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dc.contributor.authorFritts, J.R.
dc.contributor.authorFort, C.
dc.contributor.authorQuinn Corr, A.
dc.date.accessioned2019-06-05T18:28:19Z
dc.date.available2019-06-05T18:28:19Z
dc.date.issued2018
dc.identifier.urihttps://www.scopus.com/inward/record.uri?eid=2-s2.0-85042717616&doi=10.1016%2fj.foodqual.2018.02.013&partnerID=40&md5=eec2cceb1b7ae68774cb434325d99e62
dc.identifier.urihttp://hdl.handle.net/10713/9463
dc.description.abstractPurpose: Vegetable consumption in youth is below recommendations and strategies to increase intake at school are needed. We investigated barriers to vegetable intake at a rural public high school and evaluated whether new vegetable recipes using herbs and spices would increase liking and preference for vegetables served to adolescents at this school. Methods: Before recipe development, herb and spice familiarity and barriers to vegetable intake were assessed through surveys with a sample of students, parents, and cafeteria staff at the high school. Recipes for vegetables were then developed using spice blends (including dill, coriander, cumin, etc.) uniquely formulated for each vegetable. To evaluate recipe acceptance, we assessed liking (100 mm visual analog scales) and preference (forced choice) among students (N’s = 96–110; aged 14–18 years) for 8 plain (oil and salt) and 8 seasoned vegetables. Liking ratings between plain and seasoned vegetables were compared with paired T-tests. Preferences were compared by chi-square tests. Results: Students reported higher liking for several seasoned recipes compared to plain: broccoli (P = 0.02), vegetable dip (P < 0.0001), black beans and corn (P < 0.001), and cauliflower (P = 0.01). Students preferred the seasoned recipe to the plain for corn and peas (P = 0.002), broccoli (P = 0.02), dip (P < 0.0001), black beans and corn (P < 0.001), cauliflower (P < 0.0001), and green beans (P = 0.02). Conclusions: Common herbs and spices improved liking and preference for several school lunch vegetables compared to plain varieties among rural high school students. Future research will test the impact of offering these vegetables in the school lunch program on student vegetable intake. Copyright 2018en_US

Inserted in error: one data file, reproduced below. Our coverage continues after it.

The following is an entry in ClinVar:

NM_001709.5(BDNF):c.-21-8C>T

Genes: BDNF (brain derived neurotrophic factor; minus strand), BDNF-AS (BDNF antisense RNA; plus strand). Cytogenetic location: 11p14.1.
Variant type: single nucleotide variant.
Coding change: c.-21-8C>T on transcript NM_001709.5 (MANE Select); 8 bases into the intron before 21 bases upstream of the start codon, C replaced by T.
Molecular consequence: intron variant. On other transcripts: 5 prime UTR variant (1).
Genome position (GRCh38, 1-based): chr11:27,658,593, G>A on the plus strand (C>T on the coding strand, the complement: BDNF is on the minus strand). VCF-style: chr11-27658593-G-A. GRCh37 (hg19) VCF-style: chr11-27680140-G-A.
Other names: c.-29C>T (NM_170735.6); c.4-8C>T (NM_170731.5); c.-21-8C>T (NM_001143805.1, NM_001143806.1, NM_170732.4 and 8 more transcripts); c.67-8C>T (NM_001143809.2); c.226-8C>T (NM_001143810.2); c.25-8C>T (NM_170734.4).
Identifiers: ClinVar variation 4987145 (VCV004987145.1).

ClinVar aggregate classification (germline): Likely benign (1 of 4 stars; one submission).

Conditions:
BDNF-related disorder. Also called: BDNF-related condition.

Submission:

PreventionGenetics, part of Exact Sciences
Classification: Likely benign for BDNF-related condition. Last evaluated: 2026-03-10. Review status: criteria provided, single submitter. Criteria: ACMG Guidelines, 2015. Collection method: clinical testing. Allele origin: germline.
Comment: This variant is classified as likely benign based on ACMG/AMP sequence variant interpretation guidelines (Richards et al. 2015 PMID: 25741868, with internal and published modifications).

dc.description.sponsorshipThis research was funded by a grant to PI Keller from the McCormick Science Institute as well as USDA Hatch Act funds [PEN04565].en_US
dc.description.urihttps://dx.doi.org/10.1016/j.foodqual.2018.02.013en_US
dc.language.isoen-USen_US
dc.publisherElsevier Ltden_US
dc.relation.ispartofFood Quality and Preference
dc.subjectAcceptanceen_US
dc.subjectAdolescentsen_US
dc.subjectHerbsen_US
dc.subjectLikingen_US
dc.subjectSchool lunchen_US
dc.subjectSensory attributesen_US
dc.subjectSpicesen_US
dc.subjectVegetablesen_US
dc.titleHerbs and spices increase liking and preference for vegetables among rural high school studentsen_US
dc.typeArticleen_US
dc.identifier.doi10.1016/j.foodqual.2018.02.013


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